In theory, the insurer must pay compensation, except in cases of force majeure, within three months from either the date on which the estimated statement of damage and losses suffered has been transmitted, or the date of publication of the interministerial decree. In practice, the delay is much longer; one of the main reasons mentioned is the lack of one or more documents in the file.
At the end of May, 87% of the files in Saint-Martin and Saint-Barthélemy were settled in whole or in part. Or 225 days after the claim reporting deadline. For comparison, it is almost the same proportion that the companies had settled after the floods of the Seine and the Loire in May-June 2016 (91%) or those in the Maritime Alps which occurred in October 2015 (90%) seven and a half months after the disasters.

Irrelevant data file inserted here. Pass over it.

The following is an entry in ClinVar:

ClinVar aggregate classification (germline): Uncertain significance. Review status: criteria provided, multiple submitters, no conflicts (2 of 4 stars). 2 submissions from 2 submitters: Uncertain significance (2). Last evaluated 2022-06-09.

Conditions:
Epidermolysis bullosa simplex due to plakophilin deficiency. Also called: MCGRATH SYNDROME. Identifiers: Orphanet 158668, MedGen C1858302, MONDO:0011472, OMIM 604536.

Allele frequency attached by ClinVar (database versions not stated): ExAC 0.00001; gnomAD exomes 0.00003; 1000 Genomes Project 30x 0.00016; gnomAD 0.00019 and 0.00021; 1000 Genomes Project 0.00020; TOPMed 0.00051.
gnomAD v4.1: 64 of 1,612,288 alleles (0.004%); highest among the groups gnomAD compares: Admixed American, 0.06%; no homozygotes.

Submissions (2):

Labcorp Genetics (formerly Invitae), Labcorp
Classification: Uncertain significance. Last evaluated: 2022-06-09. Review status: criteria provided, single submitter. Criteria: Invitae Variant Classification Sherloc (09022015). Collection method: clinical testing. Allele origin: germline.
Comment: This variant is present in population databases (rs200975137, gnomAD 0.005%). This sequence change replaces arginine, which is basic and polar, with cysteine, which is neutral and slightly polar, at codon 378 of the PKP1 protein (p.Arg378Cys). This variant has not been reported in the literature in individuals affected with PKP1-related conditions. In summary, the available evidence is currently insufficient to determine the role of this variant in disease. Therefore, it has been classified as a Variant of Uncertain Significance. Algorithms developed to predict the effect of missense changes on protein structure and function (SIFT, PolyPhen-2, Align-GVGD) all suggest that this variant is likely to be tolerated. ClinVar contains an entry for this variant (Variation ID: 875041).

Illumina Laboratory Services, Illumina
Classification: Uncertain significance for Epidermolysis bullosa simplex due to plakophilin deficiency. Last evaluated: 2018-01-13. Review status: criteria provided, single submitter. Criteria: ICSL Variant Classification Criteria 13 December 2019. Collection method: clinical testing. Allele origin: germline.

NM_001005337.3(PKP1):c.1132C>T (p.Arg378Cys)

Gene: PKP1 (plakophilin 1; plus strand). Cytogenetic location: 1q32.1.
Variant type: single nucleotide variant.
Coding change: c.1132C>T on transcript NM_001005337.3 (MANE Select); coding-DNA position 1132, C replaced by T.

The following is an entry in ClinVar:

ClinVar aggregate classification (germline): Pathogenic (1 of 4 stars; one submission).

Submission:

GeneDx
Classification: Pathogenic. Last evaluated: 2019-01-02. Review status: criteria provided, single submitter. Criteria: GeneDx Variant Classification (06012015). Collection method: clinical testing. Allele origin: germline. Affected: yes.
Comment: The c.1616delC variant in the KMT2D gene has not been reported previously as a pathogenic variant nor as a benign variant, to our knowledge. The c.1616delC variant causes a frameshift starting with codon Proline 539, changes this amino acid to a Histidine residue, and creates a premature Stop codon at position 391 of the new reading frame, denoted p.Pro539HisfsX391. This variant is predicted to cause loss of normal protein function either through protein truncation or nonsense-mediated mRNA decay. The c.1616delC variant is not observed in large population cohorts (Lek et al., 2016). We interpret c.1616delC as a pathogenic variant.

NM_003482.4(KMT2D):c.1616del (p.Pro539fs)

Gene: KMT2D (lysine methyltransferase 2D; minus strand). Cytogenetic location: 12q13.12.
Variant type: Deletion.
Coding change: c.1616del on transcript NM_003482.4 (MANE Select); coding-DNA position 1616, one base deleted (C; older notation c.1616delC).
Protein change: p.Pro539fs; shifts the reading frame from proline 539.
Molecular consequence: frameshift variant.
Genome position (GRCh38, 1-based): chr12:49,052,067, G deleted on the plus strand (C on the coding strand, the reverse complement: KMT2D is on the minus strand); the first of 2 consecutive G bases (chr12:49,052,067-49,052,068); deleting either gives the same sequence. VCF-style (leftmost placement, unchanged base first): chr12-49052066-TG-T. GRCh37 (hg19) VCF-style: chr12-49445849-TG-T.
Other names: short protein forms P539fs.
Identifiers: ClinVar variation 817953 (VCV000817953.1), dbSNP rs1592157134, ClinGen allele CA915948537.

On the other hand, the amount paid to Saint-Martin and Saint-Barthélemy is much lower compared to those paid during two CAT NAT mentioned. Here, 46% of the amount of compensation has been released. In the Maritime Alps, it was around 68% during the same period. And more than 70% after the floods of the Seine and the Loire. (More details on www.soualigapost.com)
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